http://dictionary.reference.com...
2.) http://fallacies.findthedata.org...
3.) http://news.bbc.co.uk...
4.) http://www.debate.org...
Debate Round No. 3
20 comments have been posted on this debate. Showing 1 through 10 records.
Posted by TheOrator 4 years ago
TheOrator
" I also thought the debate would have been better if it was, can a religious person be a scientist?" Don't get me wrong, I'm grateful you voted for me, but that's a terrible, terrible argument :P 'Scientists can't be religious' 'here's a list' 'oh, ok'. It would be a one round argument, two if they want to stretch it out.
Posted by drpessimistic 4 years ago
drpessimistic
It is understandable, it took around 7 hours of continuous typing to insure mine was correct.
Posted by TheOrator 4 years ago
TheOrator
I know I said I'd get to this today, but something came up so I'll try but it's not certain. However, I do have 5,000 characters worth of a rebuttal saved on a word document, so if I can't get back in time to do it today it'll barely take anytime tomorrow.
Posted by drpessimistic 4 years ago
drpessimistic
True however, I really was not referring to this debate. I have simply been reading others and have noticed the trend.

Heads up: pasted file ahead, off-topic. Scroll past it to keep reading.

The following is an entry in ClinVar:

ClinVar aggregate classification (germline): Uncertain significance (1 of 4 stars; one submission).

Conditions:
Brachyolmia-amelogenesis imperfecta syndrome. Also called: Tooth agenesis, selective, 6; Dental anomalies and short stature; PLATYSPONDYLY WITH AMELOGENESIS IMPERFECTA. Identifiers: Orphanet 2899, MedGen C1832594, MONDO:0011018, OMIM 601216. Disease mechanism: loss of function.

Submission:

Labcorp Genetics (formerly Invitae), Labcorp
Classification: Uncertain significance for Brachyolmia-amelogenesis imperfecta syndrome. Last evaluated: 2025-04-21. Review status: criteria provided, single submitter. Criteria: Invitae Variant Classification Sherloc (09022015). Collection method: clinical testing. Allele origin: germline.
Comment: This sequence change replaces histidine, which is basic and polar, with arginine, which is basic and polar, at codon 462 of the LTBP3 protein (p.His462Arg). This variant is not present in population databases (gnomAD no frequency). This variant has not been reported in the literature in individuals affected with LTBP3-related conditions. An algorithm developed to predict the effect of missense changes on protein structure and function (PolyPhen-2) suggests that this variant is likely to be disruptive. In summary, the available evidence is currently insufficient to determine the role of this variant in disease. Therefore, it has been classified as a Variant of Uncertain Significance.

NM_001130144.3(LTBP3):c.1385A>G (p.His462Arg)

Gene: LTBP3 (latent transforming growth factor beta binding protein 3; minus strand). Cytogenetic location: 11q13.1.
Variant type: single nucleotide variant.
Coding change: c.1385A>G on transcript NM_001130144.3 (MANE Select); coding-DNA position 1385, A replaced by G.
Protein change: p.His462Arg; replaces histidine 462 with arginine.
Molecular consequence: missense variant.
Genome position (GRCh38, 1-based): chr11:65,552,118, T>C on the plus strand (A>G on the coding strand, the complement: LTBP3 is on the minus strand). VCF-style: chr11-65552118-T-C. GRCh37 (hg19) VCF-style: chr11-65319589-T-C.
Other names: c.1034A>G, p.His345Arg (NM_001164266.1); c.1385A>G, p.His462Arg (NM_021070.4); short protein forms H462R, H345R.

Posted by TheOrator 4 years ago
TheOrator
Semantics aren't such a big deal here, and in some cases are neccesary. For example, the definition of science and coexist, since the two of those are what are needed to know in the round in order to debate. Similarly, since your opening post said "modern" we would need to know what modern is to debate the topic.
Posted by drpessimistic 4 years ago
drpessimistic
Very well no rush simply try to get to it be fore the allotted amount of time has passed. I would prefer not to debate down here but, I would caution the use of semantic techniques with words such as conflict and modern. This is because in these debates I am seeing that many times the entire debate is of semantics and the Topic gets lost. Many of us debaters must understand that continuing to use our gift of recognizing homophones will irritate many intelligent but, less articulate individuals. I propose we simply attempt to use context clues more often this would save a lot of time used on clearing up semantic mishaps. However, go about your business and return at your earliest convenience I can not rush an excellent opponent.
Posted by TheOrator 4 years ago
TheOrator